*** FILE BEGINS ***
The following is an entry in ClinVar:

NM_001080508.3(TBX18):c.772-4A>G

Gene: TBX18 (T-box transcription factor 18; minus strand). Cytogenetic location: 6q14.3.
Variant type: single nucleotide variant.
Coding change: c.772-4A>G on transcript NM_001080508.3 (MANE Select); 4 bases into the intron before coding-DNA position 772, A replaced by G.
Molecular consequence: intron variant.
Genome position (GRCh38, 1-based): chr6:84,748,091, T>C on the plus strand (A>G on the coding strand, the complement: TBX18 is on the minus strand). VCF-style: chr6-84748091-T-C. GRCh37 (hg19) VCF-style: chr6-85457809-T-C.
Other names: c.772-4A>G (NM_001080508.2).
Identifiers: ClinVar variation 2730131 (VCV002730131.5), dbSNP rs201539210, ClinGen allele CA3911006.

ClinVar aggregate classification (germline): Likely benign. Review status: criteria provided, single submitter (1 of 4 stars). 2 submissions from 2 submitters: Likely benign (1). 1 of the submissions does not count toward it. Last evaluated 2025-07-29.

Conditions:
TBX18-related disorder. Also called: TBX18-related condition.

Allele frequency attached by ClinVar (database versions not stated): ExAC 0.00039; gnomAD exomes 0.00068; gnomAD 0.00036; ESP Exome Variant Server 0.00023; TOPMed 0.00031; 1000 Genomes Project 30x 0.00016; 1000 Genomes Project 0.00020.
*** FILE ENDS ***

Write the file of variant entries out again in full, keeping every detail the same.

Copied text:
The following is an entry in ClinVar:

NM_001080508.3(TBX18):c.772-4A>G

Gene: TBX18 (T-box transcription factor 18; minus strand). Cytogenetic location: 6q14.3.
Variant type: single nucleotide variant.
Coding change: c.772-4A>G on transcript NM_001080508.3 (MANE Select); 4 bases into the intron before coding-DNA position 772, A replaced by G.
Molecular consequence: intron variant.
Genome position (GRCh38, 1-based): chr6:84,748,091, T>C on the plus strand (A>G on the coding strand, the complement: TBX18 is on the minus strand). VCF-style: chr6-84748091-T-C. GRCh37 (hg19) VCF-style: chr6-85457809-T-C.
Other names: c.772-4A>G (NM_001080508.2).
Identifiers: ClinVar variation 2730131 (VCV002730131.5), dbSNP rs201539210, ClinGen allele CA3911006.

ClinVar aggregate classification (germline): Likely benign. Review status: criteria provided, single submitter (1 of 4 stars). 2 submissions from 2 submitters: Likely benign (1). 1 of the submissions does not count toward it. Last evaluated 2025-07-29.

Conditions:
TBX18-related disorder. Also called: TBX18-related condition.

Allele frequency attached by ClinVar (database versions not stated): ExAC 0.00039; gnomAD exomes 0.00068; gnomAD 0.00036; ESP Exome Variant Server 0.00023; TOPMed 0.00031; 1000 Genomes Project 30x 0.00016; 1000 Genomes Project 0.00020.